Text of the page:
Nearly everytime you talk about spirituality or any related topic people tend to cringe and jump to the conclusion you are discussing religion. Much of the literature on spirituality does not help either by calling it the Big "S" word. I remember this from the material I thumbed through while writing my thesis on Yoga in the Indian School System. And since Yoga is historically attached to spirituality it became a 'meaty' topic to fill up a few chapters (no vegetarian pun intended).

My thesis discussion was mainly focused on what does spirituality refer to? And how to re-educate parents, children, administrators and in general the entire Western educational system from placing religion and spirituality in the same pot. (I know a bit pretentious to think the entire system could be revamped, but not without merit.) Getting back to the point, however, when we talk about "spirituality" what do we mean or not mean?

As per my 'lecture for today' during the meditation class I asked the students what thoughts and ideas come to mind when they hear the word 'spirituality'. Here’s what came up:

Internal Energy
Related to religion

Generally in this culture (re: North America) we have tended to equate spirituality with faith, devotion, a type of religion and the church. But is this how Yoga sees it? Is this how the Great Yogis have explained it? As an aside when I refer to the Great Yogis I am talking about human beings who went beyond the asana (posture) stage and toward the deeper and higher realms of consciousness. In the asana world these people are hardly known or in some camps of Yoga they might not be known at all!

One man who comes readily to mind is Swami Sivananda: a great man who pretty much stands in his own class. For those not familiar with him he was a medical doctor before renouncing both family and wordly life. He dedicated the remainder of his mission on earth to healing the sick, caring for the needy, building ashrams, sending his disciple Vishnu-Devananda to the West and wrote over 300 books on spiritual life. He also created the Divine Life Society.

Sivananda's view and definition of spirituality is very different from what most of us have been conditioned to understand as spirituality. He said spirituality is eradicating and lessening the negative qualities (the asuric aspects) of our personality. These negative qualities are irritation, depression, envy, jealousy, competitiveness, anger and pride. He also went on to say that no one should ever believe they are even remotely close to that goal. By reducing the negative tendencies the following arises:

Ego (less sense of “I”)

This, he said, is the meaning of TRUE spirituality. Frankly speaking I wished I had read or rather understood this sooner. I could have cut to the chase earlier while doing my thesis research.

Bringing forth this definition is really interesting, because no where does Sivananda say anything about God, church, religion, having faith and/or devotion. The latter may arise after lessening the negative tendencies of one's personality, but no where does he state you HAVE to start with it. Taking this point a bit further, Swami Vivekananda also remarks in the Raja Yoga that you should not believe in anything blindly. If I may be so bold as to paraphrase Swami Vivekananda's words he felt one should get out there and find out for themselves. The Buddha also talked about this in that one would be better off learning by "direct experience"; a similiar viewpoint taken by Sage Patanjalim in the Yoga Sutras. That is, direct experience alone is the only truth. (Yoga Sutras: Samadhi, Verses 7-13.)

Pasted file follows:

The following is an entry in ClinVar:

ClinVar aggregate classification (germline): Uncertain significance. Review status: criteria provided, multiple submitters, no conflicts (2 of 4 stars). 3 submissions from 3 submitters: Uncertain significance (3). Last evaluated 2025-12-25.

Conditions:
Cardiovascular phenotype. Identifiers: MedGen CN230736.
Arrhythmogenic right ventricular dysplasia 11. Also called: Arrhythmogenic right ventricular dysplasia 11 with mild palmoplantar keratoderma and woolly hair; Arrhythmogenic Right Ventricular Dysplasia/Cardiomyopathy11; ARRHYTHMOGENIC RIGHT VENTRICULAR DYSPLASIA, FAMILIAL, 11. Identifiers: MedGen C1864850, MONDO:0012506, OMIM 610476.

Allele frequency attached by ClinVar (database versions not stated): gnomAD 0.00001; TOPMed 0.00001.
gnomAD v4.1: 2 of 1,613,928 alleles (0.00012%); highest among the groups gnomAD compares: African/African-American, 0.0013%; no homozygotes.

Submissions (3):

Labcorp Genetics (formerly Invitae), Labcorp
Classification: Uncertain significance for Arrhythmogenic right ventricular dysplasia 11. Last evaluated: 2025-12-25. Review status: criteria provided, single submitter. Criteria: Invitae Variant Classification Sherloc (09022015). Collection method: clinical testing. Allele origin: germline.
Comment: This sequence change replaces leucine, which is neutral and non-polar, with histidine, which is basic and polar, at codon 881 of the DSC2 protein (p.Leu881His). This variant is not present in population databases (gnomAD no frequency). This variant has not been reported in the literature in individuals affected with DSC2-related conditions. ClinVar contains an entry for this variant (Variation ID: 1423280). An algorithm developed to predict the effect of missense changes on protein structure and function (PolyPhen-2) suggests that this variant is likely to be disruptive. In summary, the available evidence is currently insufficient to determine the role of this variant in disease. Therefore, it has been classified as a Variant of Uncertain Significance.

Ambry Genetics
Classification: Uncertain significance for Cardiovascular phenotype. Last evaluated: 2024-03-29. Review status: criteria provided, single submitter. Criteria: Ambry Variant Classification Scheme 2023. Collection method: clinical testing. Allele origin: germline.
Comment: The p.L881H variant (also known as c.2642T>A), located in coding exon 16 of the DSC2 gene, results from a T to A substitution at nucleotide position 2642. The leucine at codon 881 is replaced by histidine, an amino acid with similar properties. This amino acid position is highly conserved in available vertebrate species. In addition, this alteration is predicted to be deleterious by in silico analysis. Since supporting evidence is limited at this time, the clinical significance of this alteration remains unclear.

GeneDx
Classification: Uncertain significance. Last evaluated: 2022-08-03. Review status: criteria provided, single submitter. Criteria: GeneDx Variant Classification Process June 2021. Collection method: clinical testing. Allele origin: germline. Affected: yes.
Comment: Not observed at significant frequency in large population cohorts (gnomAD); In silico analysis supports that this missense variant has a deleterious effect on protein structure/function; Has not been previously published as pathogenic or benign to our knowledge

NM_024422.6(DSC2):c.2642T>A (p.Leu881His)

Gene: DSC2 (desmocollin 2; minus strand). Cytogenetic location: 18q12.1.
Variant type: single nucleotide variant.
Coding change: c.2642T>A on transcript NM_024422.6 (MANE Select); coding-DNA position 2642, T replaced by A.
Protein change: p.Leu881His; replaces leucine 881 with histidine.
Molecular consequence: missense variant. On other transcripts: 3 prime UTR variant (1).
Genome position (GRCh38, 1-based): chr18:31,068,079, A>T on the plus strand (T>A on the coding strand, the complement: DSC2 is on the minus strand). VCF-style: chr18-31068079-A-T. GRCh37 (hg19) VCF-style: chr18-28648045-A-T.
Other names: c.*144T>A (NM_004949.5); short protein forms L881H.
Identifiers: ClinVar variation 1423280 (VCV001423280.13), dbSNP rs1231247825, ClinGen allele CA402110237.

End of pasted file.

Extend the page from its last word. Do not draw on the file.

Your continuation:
In one of Sivananda's letters he wrote on spirituality: Remember what it means.

Less Ego

Hm, maybe someone can use this for their sermon in church on Sunday!


Hildo said...

very interesting view

Heather said...

Sivananda's view is always very interesting...

The Journey So Far

Life is an adventure and yoga is the greatest one of all. Here I share my love of Yoga, travel, practice and becoming a part-time cook. My life adventures have taken me from growing up in Toronto to living and working in South Korea to studying in India, marriage and finally closing my Yoga school of 15 years.

What I can say so far is that I truly believe that it is necessary in life to let go of one dream in order for another to be born. This might be painful to do so but it is the only way to move forward. We often believe that if our original plan does not succeed it is the recipe for failure. But what if it is the door to something new and great? The horizon is wide and life is not a straight line. This is the way I see it and my journey so far. Having also recently given birth to my first child and at 43, it is another new beginning.


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Heather Morton
is a perennial teacher and devoted student of yoga. Having made 18 extended trips to India she studies with her teachers annually. In 1997 she founded and directed The Yoga Way (TYW), Toronto's only school for 6-week yoga programs and not drop-in classes. For 15 years, TYW was a part of the growing Toronto yoga community and supported many charities by offering karma classes. As a teacher she holds many academic degrees including a BFA (Fine Arts in Theatre) and a Masters of Education. With a published thesis on Yoga for Children in School, her post-graduate work was a 2-year ethnographic project in the Indian school system. Heather has produced 2 dvds, meditation cds, a backbending manual and podcasts. Freedom of the Body DVD is the first of its kind as an instructional practice to the backbends of yoga. Heather has been featured in the Toronto Life magazine, The Globe & Mail, Yoga4Everybody and other on-line sources. She contributes to MindBodyGreen, Hello Yoga in Japan and Elephant Journal. She writes to inspire and share her experiences with others on yoga as a life's practice.
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